LONDON, May 28 (Reuters) - The European Central Bank might ease restrictions on how much short-term Greek government debt the country’s banks can hold if becomes clear the euro zone will disburse long-awaited aid to Athens, a banking source said on Wednesday.
The ECB has kept up pressure on cash-strapped Greece in recent months by capping the amount of Treasury bills the country’s banks are allowed to hold, effectively cutting off the government’s main borrowing channel.
“The (T-bill) ceiling might be raised if there is a credible prospect of a (euro zone) disbursement,” said a source who requested anonymity.
“If the 1.9 billion euros of SMP profits were released, that could be the signal,” the source said, referring to money the ECB has made on Greek bonds it bought in 2010-11 as it tried to contain the escalating debt crisis.
The ECB said on Wednesday it had no comment on the possibility of raising the ceiling. But ECB board member Benoit Coeure said in an interview last week Greece could “relieve funding constraints” by securing aid and ultimately restoring bond market access.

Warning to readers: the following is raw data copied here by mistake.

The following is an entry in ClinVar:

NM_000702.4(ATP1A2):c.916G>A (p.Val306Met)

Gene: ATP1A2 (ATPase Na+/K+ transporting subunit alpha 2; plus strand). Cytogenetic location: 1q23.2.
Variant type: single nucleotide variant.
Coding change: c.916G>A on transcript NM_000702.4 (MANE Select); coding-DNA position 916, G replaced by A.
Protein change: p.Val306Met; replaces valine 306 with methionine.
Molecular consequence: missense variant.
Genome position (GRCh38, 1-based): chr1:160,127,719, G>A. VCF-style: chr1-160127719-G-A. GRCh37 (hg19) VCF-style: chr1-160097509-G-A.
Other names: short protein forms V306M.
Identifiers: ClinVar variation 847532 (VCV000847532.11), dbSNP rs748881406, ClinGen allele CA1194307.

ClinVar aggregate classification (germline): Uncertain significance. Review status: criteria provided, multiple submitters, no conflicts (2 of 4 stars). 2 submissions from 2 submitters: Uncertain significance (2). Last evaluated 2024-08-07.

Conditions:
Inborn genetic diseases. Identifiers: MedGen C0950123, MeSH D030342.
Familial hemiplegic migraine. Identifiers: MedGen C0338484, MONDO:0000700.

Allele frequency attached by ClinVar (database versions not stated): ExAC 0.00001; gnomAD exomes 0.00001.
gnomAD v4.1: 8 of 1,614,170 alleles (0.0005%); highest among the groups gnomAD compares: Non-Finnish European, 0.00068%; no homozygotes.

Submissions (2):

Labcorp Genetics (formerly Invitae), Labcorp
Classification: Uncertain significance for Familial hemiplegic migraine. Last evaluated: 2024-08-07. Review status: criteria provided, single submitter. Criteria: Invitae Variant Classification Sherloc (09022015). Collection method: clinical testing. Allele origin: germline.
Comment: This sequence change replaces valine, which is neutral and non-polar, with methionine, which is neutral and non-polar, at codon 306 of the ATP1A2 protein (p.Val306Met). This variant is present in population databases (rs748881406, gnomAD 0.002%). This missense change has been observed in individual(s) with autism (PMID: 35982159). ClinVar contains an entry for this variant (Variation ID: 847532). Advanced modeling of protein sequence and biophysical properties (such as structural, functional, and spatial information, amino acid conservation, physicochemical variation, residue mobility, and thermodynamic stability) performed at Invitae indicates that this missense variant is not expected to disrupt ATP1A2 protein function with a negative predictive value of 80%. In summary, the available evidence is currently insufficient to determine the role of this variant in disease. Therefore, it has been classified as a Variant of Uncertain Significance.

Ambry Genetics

If Greece did secure a new deal, its bonds would also automatically be eligible for the ECB to purchase from August through its 1 trillion-euro quantitative easing programme.
Although the potential changes are being dangled as a carrot for Athens to complete a deal, a large stick has also been waved in the background in recent weeks.
On Wednesday, the ECB opted for the first time since February not to raise the amount of emergency funding available to Greek banks. Lenders have been using that money to cope with withdrawals by savers and companies worried about their accounts being frozen.
Jens Weidmann, head of Germany’s Bundesbank, has strongly criticised the emergency funding of Greek banks, particularly their use of the money to buy T-bills. He says that amounts to the ECB financing the country’s government, which is strictly banned under the central bank’s rules.
There have also been fears the ECB will raise the discount applied to the face value of assets like Greek bonds that the country’s banks swap for central bank funding.
Some at the ECB feel it would have to increase the discount if Athens did miss a payment to the IMF or on the bonds the ECB itself still holds, 7 billion euros worth of which are due for repayment by August.
“If a payment” to the IMF or ECB “was missed you would have to acknowledge the increased credit risk,” a separate central bank source said. (Editing by Mike Peacock and Catherine Evans, Larry King)